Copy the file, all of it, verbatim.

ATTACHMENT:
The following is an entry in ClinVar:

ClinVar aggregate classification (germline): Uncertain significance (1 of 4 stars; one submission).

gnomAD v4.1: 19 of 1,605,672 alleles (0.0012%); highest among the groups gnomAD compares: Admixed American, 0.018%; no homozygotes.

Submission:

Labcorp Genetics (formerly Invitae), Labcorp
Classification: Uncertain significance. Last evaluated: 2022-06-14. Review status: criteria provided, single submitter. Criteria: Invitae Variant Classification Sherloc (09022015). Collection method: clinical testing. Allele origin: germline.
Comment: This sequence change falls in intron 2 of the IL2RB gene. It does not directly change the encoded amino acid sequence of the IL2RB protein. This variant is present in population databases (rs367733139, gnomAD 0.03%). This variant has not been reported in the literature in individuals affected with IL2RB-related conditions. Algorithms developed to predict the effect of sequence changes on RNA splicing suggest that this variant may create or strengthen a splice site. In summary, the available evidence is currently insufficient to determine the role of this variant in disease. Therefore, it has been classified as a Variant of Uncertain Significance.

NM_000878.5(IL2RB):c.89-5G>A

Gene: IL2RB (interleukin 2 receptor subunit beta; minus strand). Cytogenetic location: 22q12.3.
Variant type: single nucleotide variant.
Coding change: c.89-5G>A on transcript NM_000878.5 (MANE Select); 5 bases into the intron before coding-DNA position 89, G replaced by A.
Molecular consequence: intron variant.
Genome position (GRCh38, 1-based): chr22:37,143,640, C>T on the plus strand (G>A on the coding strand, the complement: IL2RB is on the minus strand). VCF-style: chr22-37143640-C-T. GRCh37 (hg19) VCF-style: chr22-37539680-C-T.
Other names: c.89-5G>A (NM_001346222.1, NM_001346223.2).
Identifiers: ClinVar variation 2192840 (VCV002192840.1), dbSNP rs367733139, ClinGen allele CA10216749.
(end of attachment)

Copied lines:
The following is an entry in ClinVar:

ClinVar aggregate classification (germline): Uncertain significance (1 of 4 stars; one submission).

gnomAD v4.1: 19 of 1,605,672 alleles (0.0012%); highest among the groups gnomAD compares: Admixed American, 0.018%; no homozygotes.

Submission:

Labcorp Genetics (formerly Invitae), Labcorp
Classification: Uncertain significance. Last evaluated: 2022-06-14. Review status: criteria provided, single submitter. Criteria: Invitae Variant Classification Sherloc (09022015). Collection method: clinical testing. Allele origin: germline.
Comment: This sequence change falls in intron 2 of the IL2RB gene. It does not directly change the encoded amino acid sequence of the IL2RB protein. This variant is present in population databases (rs367733139, gnomAD 0.03%). This variant has not been reported in the literature in individuals affected with IL2RB-related conditions. Algorithms developed to predict the effect of sequence changes on RNA splicing suggest that this variant may create or strengthen a splice site. In summary, the available evidence is currently insufficient to determine the role of this variant in disease. Therefore, it has been classified as a Variant of Uncertain Significance.

NM_000878.5(IL2RB):c.89-5G>A

Gene: IL2RB (interleukin 2 receptor subunit beta; minus strand). Cytogenetic location: 22q12.3.
Variant type: single nucleotide variant.
Coding change: c.89-5G>A on transcript NM_000878.5 (MANE Select); 5 bases into the intron before coding-DNA position 89, G replaced by A.
Molecular consequence: intron variant.
Genome position (GRCh38, 1-based): chr22:37,143,640, C>T on the plus strand (G>A on the coding strand, the complement: IL2RB is on the minus strand). VCF-style: chr22-37143640-C-T. GRCh37 (hg19) VCF-style: chr22-37539680-C-T.
Other names: c.89-5G>A (NM_001346222.1, NM_001346223.2).
Identifiers: ClinVar variation 2192840 (VCV002192840.1), dbSNP rs367733139, ClinGen allele CA10216749.